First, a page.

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Grass Snake Identification & Sightings

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AGILIS View Drop Down
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    Posted: 04 Aug 2009 at 6:31am
see two nats at 8am Sunday after heavy rain both stretched out on a concrete sluice river wall drying out keith

Edited by AGILIS
   LOCAL ICYNICAL CELTIC ECO WARRIOR AND FAILED DRUID
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Peter View Drop Down
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Post Options Post Options   Thanks (0) Thanks(0)   Quote Peter Quote  Post ReplyReply Direct Link To This Post Posted: 03 Jun 2008 at 1:58pm
I saw two grass snakes today, one in particular was a prolonged view.  Both were assumed female as they were large with broad heads.   It was at a site that I had never before visited, I was there to survey Odonata (Damselflies and Dragonflies), the two grassies were a bonus.    They were both at the west end of a square shaped fishing lake in Neath, West Glamorgan.  Grid reference available to the right people.
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Post Options Post Options   Thanks (0) Thanks(0)   Quote Robert V Quote  Post ReplyReply Direct Link To This Post Posted: 02 Oct 2007 at 12:11pm

 

Hey Jpr,

Your Grassie appears to have 4 post ocular scales - very unusual. I've not seen 4 before.

Rob

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Post Options Post Options   Thanks (0) Thanks(0)   Quote jpr1981 Quote  Post ReplyReply Direct Link To This Post Posted: 12 Sep 2007 at 9:46am

A couple of nice closeups taken of a grassie in Yeovil - see garden sightings for full post!

A nice macro shot of the head!

A preys eye view!

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Post Options Post Options   Thanks (0) Thanks(0)   Quote Robert V Quote  Post ReplyReply Direct Link To This Post Posted: 21 Aug 2006 at 3:31am

For amatuers info really: here are typical examples of head shape. The wider one being a typical female, the more slender one being the male. I stress that this is a general rule only to give people some idea as to what sex they have seen. BUT, in about the second, third years ie young adults, it can be hard to distinguish and you can only really be sure by the Snout to vent / tail length calculation. Sexing with probes should NEVER be carried out/attempted by amateurs as it can damage the sexual reproductive organs, so if you find one and want to report your findings then by all means use this "rough" guide.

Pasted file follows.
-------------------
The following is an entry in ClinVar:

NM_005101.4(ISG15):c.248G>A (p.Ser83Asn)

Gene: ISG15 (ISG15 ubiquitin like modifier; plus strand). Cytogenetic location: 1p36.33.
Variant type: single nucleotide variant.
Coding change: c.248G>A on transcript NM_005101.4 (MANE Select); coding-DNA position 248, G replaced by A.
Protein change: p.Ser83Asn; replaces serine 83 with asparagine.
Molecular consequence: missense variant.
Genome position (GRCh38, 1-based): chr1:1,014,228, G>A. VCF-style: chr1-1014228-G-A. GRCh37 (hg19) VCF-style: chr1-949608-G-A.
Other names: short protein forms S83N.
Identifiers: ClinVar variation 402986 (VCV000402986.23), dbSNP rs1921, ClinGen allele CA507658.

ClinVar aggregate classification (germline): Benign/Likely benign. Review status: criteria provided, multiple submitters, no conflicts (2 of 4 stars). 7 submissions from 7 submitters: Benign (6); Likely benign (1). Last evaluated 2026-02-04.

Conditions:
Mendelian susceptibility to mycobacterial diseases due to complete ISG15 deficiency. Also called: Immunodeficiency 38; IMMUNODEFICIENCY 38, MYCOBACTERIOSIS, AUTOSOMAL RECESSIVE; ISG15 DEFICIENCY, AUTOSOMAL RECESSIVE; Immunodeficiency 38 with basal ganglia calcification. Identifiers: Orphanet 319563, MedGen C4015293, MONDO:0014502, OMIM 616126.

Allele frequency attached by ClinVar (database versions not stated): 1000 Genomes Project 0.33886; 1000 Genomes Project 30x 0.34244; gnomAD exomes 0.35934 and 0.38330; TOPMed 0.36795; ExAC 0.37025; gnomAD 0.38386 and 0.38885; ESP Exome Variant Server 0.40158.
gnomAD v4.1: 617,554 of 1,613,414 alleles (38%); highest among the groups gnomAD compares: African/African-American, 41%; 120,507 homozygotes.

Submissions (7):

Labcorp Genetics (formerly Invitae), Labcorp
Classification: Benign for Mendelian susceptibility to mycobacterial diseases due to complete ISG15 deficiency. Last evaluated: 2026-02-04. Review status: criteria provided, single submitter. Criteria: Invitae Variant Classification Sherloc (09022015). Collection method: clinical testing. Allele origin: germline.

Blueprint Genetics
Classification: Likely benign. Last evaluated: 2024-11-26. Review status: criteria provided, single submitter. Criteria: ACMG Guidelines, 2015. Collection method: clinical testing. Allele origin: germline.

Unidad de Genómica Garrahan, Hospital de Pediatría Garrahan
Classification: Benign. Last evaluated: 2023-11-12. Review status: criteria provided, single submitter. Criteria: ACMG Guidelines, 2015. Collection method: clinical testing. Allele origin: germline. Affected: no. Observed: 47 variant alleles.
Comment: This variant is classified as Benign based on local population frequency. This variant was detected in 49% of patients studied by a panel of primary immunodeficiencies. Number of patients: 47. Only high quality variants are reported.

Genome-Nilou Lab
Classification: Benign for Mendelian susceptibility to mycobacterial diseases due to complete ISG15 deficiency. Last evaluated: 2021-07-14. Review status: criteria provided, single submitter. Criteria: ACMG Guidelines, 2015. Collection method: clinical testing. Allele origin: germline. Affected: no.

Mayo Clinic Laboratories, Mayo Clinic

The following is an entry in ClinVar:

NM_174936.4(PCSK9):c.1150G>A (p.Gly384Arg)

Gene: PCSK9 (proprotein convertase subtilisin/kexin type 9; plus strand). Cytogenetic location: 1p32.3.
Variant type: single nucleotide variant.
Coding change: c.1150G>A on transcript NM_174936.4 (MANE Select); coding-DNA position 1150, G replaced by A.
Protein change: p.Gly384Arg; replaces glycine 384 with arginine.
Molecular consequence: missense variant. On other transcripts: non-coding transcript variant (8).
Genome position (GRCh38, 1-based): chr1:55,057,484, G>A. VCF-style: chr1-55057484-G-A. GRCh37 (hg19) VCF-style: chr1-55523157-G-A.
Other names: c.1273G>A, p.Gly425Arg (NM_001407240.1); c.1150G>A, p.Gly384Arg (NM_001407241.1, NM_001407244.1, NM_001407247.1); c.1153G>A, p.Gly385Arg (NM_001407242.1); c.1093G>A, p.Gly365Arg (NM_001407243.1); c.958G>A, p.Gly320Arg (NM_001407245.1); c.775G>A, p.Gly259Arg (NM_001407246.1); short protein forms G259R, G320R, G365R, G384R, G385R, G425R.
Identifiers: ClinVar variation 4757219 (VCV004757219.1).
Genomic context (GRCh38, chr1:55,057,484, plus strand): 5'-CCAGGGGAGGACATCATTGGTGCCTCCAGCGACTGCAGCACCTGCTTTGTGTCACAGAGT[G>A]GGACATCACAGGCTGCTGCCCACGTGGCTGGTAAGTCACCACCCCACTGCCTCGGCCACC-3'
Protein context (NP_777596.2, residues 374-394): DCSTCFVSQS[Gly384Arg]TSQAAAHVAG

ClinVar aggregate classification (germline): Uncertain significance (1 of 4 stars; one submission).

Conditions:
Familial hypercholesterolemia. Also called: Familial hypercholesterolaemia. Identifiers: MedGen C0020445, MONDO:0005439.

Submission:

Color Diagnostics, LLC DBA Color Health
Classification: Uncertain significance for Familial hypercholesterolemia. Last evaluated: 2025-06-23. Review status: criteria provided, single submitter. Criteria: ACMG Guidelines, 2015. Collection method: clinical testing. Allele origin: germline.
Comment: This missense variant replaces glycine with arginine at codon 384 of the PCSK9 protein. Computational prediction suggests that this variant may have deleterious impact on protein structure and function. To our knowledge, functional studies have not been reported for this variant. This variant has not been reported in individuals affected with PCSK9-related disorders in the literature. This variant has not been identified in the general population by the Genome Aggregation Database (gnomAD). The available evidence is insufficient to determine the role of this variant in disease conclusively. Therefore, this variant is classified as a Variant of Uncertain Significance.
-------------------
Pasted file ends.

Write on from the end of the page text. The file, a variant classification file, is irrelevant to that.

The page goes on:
Cheers

robert

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Post Options Post Options   Thanks (0) Thanks(0)   Quote yellowhammer Quote  Post ReplyReply Direct Link To This Post Posted: 17 Jun 2006 at 7:50am
yeah, lovely stuff. how on earth you spotted that I'll never know. I have enough trouble finding them on the ground! 'My' grassie didn't seem to be hunting but I didn't really watch for too long.
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Post Options Post Options   Thanks (0) Thanks(0)   Quote administrator Quote  Post ReplyReply Direct Link To This Post Posted: 13 Jun 2006 at 6:06pm

Robs piccy,

excellent stuff! Hope you don't mind me adding another arrow to show where he was in the first image Rob.

I remember falling asleep at Hindhead commons, when I awoke apart from being surrounded by adders there were two grassies foraging in low bushes.. glad I'm not the only one to see them in trees and bushes

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Post Options Post Options   Thanks (0) Thanks(0)   Quote Robert V Quote  Post ReplyReply Direct Link To This Post Posted: 13 Jun 2006 at 5:20pm

Gemma/Lily/yellowhammer,

you'll be pleased to know that Grass snakes do frequent trees and Ive seen it on several occasions and maybe thats another reason why they are missed by people searching. In the pics Ive sent you for the post, this adult was barely visible 15ft up in a rotten trunk. There was an old nest in the top so maybe it was after baby birds. I only spotted it by sheer fluke, but now I know to always look up! Sorry the quality is not great but no tripod that day. Cheers

Rob 

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Post Options Post Options   Thanks (0) Thanks(0)   Quote administrator Quote  Post ReplyReply Direct Link To This Post Posted: 13 Jun 2006 at 2:18pm
I've only seen grass snake enter low bushes a handful of times, each time they were foraging, clearly examining different aspects of the bushes - this also was near to ponds, perhaps a diet of frogs gets tedious after a while! I would be interested to hear from anyone else who has seen grass snakes in trees and bushes and the behavior observed also Yellowhammer.
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Post Options Post Options   Thanks (0) Thanks(0)   Quote yellowhammer Quote  Post ReplyReply Direct Link To This Post Posted: 13 Jun 2006 at 9:17am

Spot on, we found her at 18.30, after a particuarly hot day. air temperature at the time was about 20 degrees with no breeze so I don't think the snake was basking. This is the second grassie I've found up a tree, and both of them were next to water bodies containing large populations of marsh frogs (north Kent marshes) so food supplies aren't short.

Has anybody else come across this before?

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